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Types of ventouse and how they are used

Types of ventouse and how they are used


Types of ventouse

Conditions for ventouse

Pain relief

Applying the ventouse

Delivering the baby

Guidelines for safe use

Types of ventouse

The ventouse (also known as a 'vacuum extractor') is a metal or rubber-type cup with tubing attached. The cup is applied to the crown of the baby's head, after which negative pressure (or a 'vacuum') is created, to enable the caregiver to 'pull' the baby down, as you 'push', for the baby to be born in the event of complications.

As with forceps, there have been many different types of ventouse designed in a range of sizes (3, 4, 5 or 6 cms in diameter). The type of cup used will depend on how far the baby's head has descended down the birth canal, the position of the baby's head and your caregiver's preferences.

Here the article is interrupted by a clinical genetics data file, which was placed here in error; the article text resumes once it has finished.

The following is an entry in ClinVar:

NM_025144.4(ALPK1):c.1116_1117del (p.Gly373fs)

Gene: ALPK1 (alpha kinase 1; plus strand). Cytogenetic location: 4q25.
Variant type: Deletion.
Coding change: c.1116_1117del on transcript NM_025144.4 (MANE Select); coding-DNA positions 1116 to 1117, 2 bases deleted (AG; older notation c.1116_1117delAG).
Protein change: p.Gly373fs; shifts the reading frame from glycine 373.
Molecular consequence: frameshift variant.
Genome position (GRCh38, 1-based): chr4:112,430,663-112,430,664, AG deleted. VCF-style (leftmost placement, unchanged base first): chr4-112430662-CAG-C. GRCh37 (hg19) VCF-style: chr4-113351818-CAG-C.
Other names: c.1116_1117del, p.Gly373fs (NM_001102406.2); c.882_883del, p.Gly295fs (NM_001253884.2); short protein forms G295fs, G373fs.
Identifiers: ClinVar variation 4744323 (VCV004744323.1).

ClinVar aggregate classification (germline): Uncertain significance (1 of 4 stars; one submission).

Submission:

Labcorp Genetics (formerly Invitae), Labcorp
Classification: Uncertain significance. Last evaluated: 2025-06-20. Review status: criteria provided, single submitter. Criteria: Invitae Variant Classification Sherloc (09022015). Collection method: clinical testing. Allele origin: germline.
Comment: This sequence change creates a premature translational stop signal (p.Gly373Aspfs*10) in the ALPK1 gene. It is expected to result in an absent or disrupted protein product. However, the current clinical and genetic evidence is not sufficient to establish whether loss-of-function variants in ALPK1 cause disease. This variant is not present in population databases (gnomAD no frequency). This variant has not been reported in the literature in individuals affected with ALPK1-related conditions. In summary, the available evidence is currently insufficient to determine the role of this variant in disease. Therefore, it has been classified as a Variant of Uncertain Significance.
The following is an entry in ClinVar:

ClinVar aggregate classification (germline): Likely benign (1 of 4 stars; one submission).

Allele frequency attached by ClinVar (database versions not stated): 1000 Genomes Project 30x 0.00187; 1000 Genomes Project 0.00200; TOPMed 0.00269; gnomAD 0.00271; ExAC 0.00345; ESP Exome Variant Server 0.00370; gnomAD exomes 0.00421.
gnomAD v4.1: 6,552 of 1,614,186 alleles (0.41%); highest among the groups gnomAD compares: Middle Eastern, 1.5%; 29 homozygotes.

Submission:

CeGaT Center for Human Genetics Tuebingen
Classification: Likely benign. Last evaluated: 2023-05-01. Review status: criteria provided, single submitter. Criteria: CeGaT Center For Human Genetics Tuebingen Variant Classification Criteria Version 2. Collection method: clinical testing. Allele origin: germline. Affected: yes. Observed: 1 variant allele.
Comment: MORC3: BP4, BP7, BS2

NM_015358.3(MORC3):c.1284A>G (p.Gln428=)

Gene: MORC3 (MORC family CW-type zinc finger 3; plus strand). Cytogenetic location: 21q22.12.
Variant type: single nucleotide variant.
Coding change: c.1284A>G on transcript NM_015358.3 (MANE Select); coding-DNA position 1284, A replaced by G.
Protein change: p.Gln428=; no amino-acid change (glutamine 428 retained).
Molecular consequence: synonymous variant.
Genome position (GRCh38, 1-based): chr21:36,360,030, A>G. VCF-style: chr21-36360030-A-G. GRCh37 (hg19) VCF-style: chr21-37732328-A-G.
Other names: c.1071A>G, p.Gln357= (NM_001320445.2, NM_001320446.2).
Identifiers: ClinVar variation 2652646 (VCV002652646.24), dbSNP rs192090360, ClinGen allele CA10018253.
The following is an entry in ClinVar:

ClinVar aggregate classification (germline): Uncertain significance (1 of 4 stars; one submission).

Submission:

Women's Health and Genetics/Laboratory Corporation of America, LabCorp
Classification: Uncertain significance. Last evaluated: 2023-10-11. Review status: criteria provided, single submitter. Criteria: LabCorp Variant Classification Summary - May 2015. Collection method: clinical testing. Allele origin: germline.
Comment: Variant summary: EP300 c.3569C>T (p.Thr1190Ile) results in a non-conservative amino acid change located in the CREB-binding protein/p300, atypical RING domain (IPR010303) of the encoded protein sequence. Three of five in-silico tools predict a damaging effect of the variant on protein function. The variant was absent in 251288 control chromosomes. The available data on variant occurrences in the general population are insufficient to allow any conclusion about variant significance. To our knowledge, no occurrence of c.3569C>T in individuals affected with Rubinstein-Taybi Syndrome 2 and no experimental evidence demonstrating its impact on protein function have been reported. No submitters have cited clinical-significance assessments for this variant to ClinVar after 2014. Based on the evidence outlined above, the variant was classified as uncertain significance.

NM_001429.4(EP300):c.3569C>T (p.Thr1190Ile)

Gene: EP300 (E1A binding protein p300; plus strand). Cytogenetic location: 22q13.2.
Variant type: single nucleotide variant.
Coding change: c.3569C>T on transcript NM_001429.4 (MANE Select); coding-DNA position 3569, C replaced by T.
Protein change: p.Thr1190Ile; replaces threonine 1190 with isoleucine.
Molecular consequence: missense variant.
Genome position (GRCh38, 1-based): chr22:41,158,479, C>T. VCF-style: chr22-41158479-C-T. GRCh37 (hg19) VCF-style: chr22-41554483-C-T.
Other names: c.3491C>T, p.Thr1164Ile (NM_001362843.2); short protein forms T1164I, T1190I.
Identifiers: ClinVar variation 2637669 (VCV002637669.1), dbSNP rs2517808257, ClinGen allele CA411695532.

The different types of ventouse that are commonly used include:

Metal cup

Semi-rigid cup

Soft cup

Metal cup.

This type of ventouse is made of metal, and can come as a large 'anterior cup' and a smaller 'posterior cup'. Metal cups are associated with being more successful at delivering the baby when their head is higher in the birth canal, for more difficult births and where the baby's head is deflexed (head slightly extended rather than tucked in with chin on chest) or in a posterior position.

A metal cup does not actually turn the baby as such (like forceps can), but the head will generally rotate on its own as it descends onto the woman's pelvic floor, in the same way as it would if the head descended unassisted. Metal cups are also capable of being used before the woman is fully dilated, and can be attempted if the baby is distressed, and the woman is more than 7 centimetres dilated.

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